She goes on to tackle mixed-race relationships (“amalgamation”):
I am rather surprised at the outbreak of violent disgust which [my husband] indulges in on the subject of amalgamation; as that formed no part of our discussion, and seems to me a curious subject for abstract argument. I should think the intermarrying between blacks and whites a matter to be as little insisted upon if repugnant, as prevented if agreeable to the majority of the two races. At the same time, I cannot help being astonished at the furious and ungoverned execration which all reference to the possibility of a fusion of the races draws down upon those who suggest it; because nobody pretends to deny that, throughout the South, a large proportion of the population is the offspring of white men and coloured women.
At the end of the first letter, she then combines the two themes of mixed-race relationships and education:
Now it appears very evident that there is no law in the white man’s nature which prevents him from making a coloured woman the mother of his children, but there is a law on his statute books forbidding him to make her his wife; and if we are to admit the theory that the mixing of the races is a monstrosity, it seems almost as curious that laws should be enacted to prevent men marrying women towards whom they have an invincible natural repugnance, as that education should by law be prohibited to creatures incapable of receiving it.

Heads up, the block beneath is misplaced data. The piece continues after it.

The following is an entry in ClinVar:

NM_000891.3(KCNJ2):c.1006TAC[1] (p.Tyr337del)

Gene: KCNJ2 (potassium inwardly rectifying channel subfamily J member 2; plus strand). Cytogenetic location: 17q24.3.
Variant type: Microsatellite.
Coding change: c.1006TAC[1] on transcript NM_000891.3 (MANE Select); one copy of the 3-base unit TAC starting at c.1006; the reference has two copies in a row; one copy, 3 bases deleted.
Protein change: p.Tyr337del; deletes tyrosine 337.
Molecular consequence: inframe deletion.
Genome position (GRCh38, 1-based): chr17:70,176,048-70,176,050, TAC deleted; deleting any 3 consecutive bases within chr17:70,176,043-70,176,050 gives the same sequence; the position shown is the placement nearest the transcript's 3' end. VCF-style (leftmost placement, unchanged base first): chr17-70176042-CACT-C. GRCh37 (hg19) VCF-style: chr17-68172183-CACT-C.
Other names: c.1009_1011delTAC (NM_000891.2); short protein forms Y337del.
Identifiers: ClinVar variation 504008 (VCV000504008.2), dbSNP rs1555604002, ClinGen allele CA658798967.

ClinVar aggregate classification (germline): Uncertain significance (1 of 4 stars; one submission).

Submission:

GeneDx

And finishes with a dig at her husband, and a flourish on behalf of her own country:
As for the exhortation with which [my husband] closes his letter, that I will not ‘go down to my husband’s plantation prejudiced against what I am to find there,’ I know not well how to answer it. Assuredly I am going prejudiced against slavery, for I am an Englishwoman, in whom the absence of such a prejudice would be disgraceful.
The rest of the book confirms that slavery was every bit as awful as one might have thought, going into what livejournal users would call TMI about the female slaves’ gynaecological problems (I’m frankly stunned that she was able to publish this kind of thing in the 1860s, in England or America) and other questions of diet, hygiene, education, religion, and (in one memorable passage) fleas: